“I do understand what it feels like being in that community where there are no opportunities,” she says.
“Emerging market women, themselves, are delighted by this work because they’re fed up with being invisible,” Hewlett says.
And they’re also excited to set the record straight.
“[India has a] long-distinguished history of women in leadership,” she says. “They want these facts to be known in the world, because they don’t want to be thought of as backward on gender issues.”
In fact, the task force discovered that, not only are many of these countries not backward on these issues, they’re on the cutting edge of human resources and other practices. Of course, that’s a drop easier when you’re starting from scratch instead of trying to rework systems that have been in place for decades.
One of the stars on the HR front is a major industrial conglomerate in India that has an on-ramping program to help women get back into the workforce after taking a break.
“It’s a sophisticated program with, now, a track record of success,” Hewlett says. “It’s the rare company in the U.S. that proactively reaches out and encourages these folks to rejoin [the workplace]. It is a very smart thing to do. It’s the rare thing to do.”
Another practice Hewlett has witnessed in India could, she says, be put into practice without much difficulty in the U.S. and elsewhere: Extended families are involved “in the career trajectory of their key female talent.” Family events help convince the extended family—particularly the in-laws—“of the success of the company, where the company intended going in terms of its growth path, the kind of careers that their daughters or daughters-in-law might have ahead of them, the kinds of benefits that they were growing. In other words it was a kind of…marketing job to the extended family.”
And, in a country where 58 percent of professional women have a household that includes their elders, making nice with the older generation can really help make things easier for the employee.
“That’s a big learning thing for an employer because that helps you figure out how to retrain your female workers,” Hewlett says. “It might not have dawned on you that that’s a very powerful way in. Get that extended family on her side. But it clearly is.”
Hewlett thinks that can be a powerful tool for helping women in cultures which tend toward the traditional on women’s roles.
“In particular [in] the Hispanic and the Asian communities in the U.S., that kind of connection with not just the nuclear family but the extended family would be a very good idea,” she says.
Hewlett believes that putting programs into place and giving women the chance to lead is, basically, where it’s at.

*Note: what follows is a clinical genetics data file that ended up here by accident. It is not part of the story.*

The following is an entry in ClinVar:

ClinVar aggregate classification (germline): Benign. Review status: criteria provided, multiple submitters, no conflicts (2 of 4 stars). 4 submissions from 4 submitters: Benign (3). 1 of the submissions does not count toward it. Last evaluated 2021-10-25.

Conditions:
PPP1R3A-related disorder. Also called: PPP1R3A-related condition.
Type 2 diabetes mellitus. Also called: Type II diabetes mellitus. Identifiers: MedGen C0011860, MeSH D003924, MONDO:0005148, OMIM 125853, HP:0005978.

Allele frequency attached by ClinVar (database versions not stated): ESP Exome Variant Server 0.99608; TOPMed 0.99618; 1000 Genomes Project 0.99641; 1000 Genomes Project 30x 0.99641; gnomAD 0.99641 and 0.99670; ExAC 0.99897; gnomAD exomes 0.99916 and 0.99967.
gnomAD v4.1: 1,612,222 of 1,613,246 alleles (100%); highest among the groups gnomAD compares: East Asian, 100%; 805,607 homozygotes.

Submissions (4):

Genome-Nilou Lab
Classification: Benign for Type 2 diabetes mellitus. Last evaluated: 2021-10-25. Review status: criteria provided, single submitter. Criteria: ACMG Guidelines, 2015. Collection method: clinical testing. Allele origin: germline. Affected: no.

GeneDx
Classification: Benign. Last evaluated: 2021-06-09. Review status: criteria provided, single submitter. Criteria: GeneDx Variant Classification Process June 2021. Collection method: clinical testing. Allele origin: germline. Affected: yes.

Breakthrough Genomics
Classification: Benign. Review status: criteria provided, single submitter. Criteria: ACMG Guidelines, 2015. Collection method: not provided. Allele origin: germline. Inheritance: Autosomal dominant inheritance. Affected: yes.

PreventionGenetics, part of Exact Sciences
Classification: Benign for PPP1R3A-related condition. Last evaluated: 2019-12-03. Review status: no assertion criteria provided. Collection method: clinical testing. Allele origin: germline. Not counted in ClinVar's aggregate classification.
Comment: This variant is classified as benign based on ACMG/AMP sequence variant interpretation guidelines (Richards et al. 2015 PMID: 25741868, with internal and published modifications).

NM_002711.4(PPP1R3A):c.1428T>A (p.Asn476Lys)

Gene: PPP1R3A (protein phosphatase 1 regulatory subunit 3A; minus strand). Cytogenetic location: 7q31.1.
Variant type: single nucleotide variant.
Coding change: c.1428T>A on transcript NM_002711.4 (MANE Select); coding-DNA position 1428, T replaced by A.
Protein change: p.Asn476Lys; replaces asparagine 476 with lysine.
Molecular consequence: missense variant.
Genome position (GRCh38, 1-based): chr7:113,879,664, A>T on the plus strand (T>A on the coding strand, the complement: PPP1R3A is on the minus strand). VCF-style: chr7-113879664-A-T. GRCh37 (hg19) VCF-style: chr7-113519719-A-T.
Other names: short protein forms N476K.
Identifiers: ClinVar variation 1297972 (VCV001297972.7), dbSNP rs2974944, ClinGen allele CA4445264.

“We’re at kind of a watershed moment in the world,” she says. “Widgets are not driving growth rates these days. It’s innovation and very sophisticated sectors of the economy and, clearly, talent is hugely central to that prosperity. The stuff I’m concerned with is at the center of things so, that’s pretty amazing.
“I think that there is a kind of very healthy shock value that comes with this work. We sure need some new energy and new momentum. I’m ready to provide it.” One+
The recession, as we all know, did not exactly raise the confidence levels or morale of most employees. But studies at the Center for Work-Life Policy make it clear that for most professionals who are looking for meaning or purpose in their work lives, there are a whole bunch of non-financial rewards, Sylvia Ann Hewlett says. One way to lift the mission and morale: Give employees the chance to put their real skills to work for the good of others. So, no, as nice as it sounds, this is not a “let’s build a house for people who can’t afford one” sort of thing. Instead, Hewlett offers up the example of Moody’s.
Because Moody’s had taken such a hit on their reputation after things went awry on Wall Street, Hewlett says, “they decided to make a big statement as to where the company was going to go going forward.” Moody’s asked their staffers to use their real talents and skills—the ones they employed in their regular jobs—to build a new rating tool for the micro-finance community. And they did it for free.
“By doing that well, they will expand the [talent] pool enormously because one thing that has bedeviled that field: there was no quality control,” Hewlett says. “And they had a whole team really totally stirred up about it. It was a huge retention tool, because [employees] were using their very specific skills to reduce poverty in the world.”
future of meetings,
One+ August 2011,
quest for talent,